Patrick Rothfuss and Cards Against Humanity Release Special Sci-Fi Pack

Last year, Cards Against Humanity expanded its subject matter by releasing its first-ever Fantasy Pack: A dozen fantasy authors including Patrick Rothfuss, Neil Gaiman, and Jacqueline Carey brainstormed fantasy-themed cards filled with playful questions and hilariously grotesque answers. But you know what goes great with Fantasy? Science Fiction! This week, Rothfuss announced that CAH was launching the Sci-Fi Pack, another collaboration between the company and authors like Elizabeth Bear and Jim C. Hines.

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Agents of S.H.I.E.L.D. Season Four Midseason Finale: Ghost Skulls Roasting on an Open Fire!

The holiday season approaches, and while folks pull decorations out of the back of the closet, search for the perfect gift, and put party dates on their calendars, the television networks try to hold onto our attention for a day or two more by bringing their fall story arcs to a close—usually with some big dramatic moment, or in the case of superhero and SF shows, some sort of shooting, explosions, flames, or earth-shattering kaboom. And Agents of S.H.I.E.L.D. is no different. Especially when it comes to this Winter Finale, at least in the flame department. Tonight’s episode is called “The Laws of Inferno Dynamics” and the synopsis from ABC promised we would see “S.H.I.E.L.D. and Ghost Rider find[ing] themselves unlikely allies when the lives of all of Los Angeles hang in the balance.”

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First Second 10th Anniversary Prize Pack Sweepstakes!

This year, First Second Books celebrated its 10th anniversary—and to wind things up, we want to send one lucky winner a prize pack containing one graphic novel from each year they’ve been publishing!

From 2006: American Born Chinese by Gene Luen Yang
From 2007: Robot Dreams by Sara Varon
From 2008: Kaput & Zosky by Lewis Trondheim with Eric Cartier
From 2009: The Color of Earth by Kim Dong Hwa
From 2010: The Unsinkable Walker Bean by Aaron Renier
From 2011: Level Up by Gene Luen Yang & Thien Pham
From 2012: Sailor Twain by Mark Siegel
From 2013: Templar by Jordan Mechner, LeUyen Pham, and Alex Puvilland
From 2014: The Undertaking of Lily Chen by Danica Novgorodoff
From 2015: The Sculptor by Scott McCloud
From 2016: Something New by Lucy Knisley

Comment in the post to enter!

NO PURCHASE NECESSARY TO ENTER OR WIN. A purchase does not improve your chances of winning. Sweepstakes open to legal residents of 50 United States and D.C., and Canada (excluding Quebec). To enter, comment on this post beginning at 3:30 PM Eastern Time (ET) on December 7th. Sweepstakes ends at 12:00 PM ET on December 11th. Void outside the United States and Canada and where prohibited by law. Please see full details and official rules here. Sponsor: Tor.com, 175 Fifth Ave., New York, NY 10010.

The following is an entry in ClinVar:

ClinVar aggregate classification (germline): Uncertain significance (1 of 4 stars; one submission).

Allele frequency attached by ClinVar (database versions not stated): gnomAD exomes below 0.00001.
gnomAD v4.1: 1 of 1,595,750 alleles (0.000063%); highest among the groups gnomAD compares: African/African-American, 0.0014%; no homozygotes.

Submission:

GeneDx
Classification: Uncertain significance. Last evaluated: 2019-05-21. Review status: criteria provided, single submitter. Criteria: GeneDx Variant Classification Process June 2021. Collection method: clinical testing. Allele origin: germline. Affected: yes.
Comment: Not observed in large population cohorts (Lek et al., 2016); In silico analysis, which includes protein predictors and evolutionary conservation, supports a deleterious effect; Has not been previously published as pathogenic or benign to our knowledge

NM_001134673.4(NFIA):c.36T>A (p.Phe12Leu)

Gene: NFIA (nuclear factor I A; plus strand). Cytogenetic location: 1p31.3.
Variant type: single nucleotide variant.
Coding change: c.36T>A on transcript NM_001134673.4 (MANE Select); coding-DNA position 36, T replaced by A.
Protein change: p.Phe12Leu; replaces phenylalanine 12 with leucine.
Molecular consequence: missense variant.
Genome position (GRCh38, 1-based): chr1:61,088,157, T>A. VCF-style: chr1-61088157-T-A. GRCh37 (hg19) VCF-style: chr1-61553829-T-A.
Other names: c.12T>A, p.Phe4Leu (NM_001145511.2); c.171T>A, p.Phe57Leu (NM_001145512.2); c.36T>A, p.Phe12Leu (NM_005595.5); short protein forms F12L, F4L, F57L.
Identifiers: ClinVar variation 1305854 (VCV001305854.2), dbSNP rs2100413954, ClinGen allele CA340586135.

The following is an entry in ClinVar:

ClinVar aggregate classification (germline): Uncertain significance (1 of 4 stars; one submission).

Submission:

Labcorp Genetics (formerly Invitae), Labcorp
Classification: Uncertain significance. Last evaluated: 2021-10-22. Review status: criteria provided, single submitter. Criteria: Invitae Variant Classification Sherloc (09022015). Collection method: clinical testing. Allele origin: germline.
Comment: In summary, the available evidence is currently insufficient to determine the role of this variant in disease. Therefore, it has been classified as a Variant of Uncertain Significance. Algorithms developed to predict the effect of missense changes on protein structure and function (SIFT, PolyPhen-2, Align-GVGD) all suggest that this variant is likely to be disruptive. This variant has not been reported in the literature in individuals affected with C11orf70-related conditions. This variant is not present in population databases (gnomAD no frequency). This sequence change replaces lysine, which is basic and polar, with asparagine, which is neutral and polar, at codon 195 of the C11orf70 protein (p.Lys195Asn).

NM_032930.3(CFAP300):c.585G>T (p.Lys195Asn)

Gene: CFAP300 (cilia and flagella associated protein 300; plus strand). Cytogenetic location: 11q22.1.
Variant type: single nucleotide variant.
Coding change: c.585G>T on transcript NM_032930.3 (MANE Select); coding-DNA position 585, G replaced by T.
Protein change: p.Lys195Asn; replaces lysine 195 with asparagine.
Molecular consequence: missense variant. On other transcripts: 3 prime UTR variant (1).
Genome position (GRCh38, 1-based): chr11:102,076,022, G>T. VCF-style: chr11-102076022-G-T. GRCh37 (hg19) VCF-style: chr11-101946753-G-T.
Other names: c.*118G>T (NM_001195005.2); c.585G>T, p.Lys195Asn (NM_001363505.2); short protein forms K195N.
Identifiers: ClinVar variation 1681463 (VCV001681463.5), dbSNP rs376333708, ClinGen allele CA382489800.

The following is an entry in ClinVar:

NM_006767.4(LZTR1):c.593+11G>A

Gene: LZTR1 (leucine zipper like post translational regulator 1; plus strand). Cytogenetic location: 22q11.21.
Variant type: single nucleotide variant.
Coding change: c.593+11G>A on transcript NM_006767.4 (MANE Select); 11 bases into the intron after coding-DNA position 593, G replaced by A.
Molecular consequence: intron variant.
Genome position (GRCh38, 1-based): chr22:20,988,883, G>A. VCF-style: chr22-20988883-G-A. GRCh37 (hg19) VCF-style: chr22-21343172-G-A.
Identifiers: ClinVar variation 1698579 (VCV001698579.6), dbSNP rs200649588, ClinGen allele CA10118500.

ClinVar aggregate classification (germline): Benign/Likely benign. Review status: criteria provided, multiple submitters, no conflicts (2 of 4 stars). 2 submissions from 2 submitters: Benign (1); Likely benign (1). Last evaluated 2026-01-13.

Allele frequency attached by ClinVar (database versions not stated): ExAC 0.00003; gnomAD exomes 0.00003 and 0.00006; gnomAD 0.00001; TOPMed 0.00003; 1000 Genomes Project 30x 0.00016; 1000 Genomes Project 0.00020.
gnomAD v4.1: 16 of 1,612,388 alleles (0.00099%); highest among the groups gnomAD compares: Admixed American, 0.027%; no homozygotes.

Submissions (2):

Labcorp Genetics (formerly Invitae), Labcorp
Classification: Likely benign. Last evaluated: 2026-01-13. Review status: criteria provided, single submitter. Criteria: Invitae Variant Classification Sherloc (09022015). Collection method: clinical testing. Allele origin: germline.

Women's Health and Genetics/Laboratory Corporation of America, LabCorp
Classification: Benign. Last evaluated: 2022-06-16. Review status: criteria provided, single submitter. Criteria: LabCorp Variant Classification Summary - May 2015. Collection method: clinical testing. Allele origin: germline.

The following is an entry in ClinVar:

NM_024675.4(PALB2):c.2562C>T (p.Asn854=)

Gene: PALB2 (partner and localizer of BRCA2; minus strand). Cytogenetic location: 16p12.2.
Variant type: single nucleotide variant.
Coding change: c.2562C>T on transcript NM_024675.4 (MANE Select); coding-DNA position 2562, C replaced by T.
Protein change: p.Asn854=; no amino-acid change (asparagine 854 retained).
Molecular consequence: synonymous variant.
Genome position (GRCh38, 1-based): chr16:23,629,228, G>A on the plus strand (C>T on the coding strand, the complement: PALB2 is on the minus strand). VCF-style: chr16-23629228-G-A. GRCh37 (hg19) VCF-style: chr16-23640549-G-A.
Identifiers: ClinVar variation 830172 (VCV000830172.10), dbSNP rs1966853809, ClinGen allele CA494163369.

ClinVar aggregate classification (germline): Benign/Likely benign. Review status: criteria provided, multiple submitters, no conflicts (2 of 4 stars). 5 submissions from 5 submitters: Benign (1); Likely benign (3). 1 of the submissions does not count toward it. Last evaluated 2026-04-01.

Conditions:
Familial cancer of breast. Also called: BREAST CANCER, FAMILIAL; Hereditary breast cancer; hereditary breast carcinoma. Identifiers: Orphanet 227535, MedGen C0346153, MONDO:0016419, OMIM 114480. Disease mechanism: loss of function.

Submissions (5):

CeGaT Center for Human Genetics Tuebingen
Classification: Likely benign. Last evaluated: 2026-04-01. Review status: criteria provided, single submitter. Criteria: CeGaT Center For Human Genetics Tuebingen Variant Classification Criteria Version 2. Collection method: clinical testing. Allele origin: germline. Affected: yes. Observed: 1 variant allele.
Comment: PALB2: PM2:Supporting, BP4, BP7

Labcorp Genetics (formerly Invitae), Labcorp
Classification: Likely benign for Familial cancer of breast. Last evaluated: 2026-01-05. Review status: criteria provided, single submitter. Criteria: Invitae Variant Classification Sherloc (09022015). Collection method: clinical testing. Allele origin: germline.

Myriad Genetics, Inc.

Is A Real Utopia Possible? In Conversation with Malka Older, Ada Palmer, and Robert Charles Wilson

Is a real utopia possible and do we want to achieve one?

Earlier this month, the Tor/Forge blog interviewed three political science fiction authors—Malka Older, Ada Palmer, and Robert Charles Wilson—about the future societies they create in their novels. Read their conversation below, touching on topics of political worldbuilding, narrative voice, and the nuances in defining a “utopia.”

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Comes in Twelves: Christmas Days by Jeanette Winterson

Jeanette Winterson—best known for her award winning queer books including Written on the Body and Oranges Are Not the Only Fruit—has collected a set of twelve stories, paired with twelve anecdotes and recipes, inspired by the Christmas season. Christmas Days is attractive and color-printed, a blue and silver treat, and reflects the holiday spirit quite admirably.

It isn’t often one sees a Christmas book of this sort from someone other than, for example, a cooking television celebrity. It’s somehow immensely weird and pleasant to pick up one that is about queer families, aging, and making home from the exact same sort of genre but obviously quite different—given our narrator.

[A review.]

Flipper & Cthulhu, Sitting in a Tree: James Wade’s “The Deep Ones”

Welcome back to the Lovecraft reread, in which two modern Mythos writers get girl cooties all over old Howard’s sandbox, from those who inspired him to those who were inspired in turn.

Today we’re looking at James Wade’s “The Deep Ones,” first published in August Derleth’s 1969 anthology, Tales of the Cthulhu Mythos, Volume 2. Spoilers ahead.

[“The drug underground at Miskatonic University was a little special.”]

Series: The Lovecraft Reread

Five Books Featuring Improbable Twists on History and Myth

I tend to have a weakness for fantasy and science fiction books that take events in myth or history and spin them out oh-so-logically, not as overtly fantastic, but with seeming acceptance of their absolute reality. This probably isn’t surprising since I’ve re-written Loki as a timegod who’s certainly not evil, if still a thief of a very different kind, and also done a logical alternative history series, based on ghosts as real physical phenomena measurable by physics and other purely scientific means… among other things.

So here are five books I didn’t write which provide the same sort of exploration and extrapolation from myth and history, albeit in five very different ways.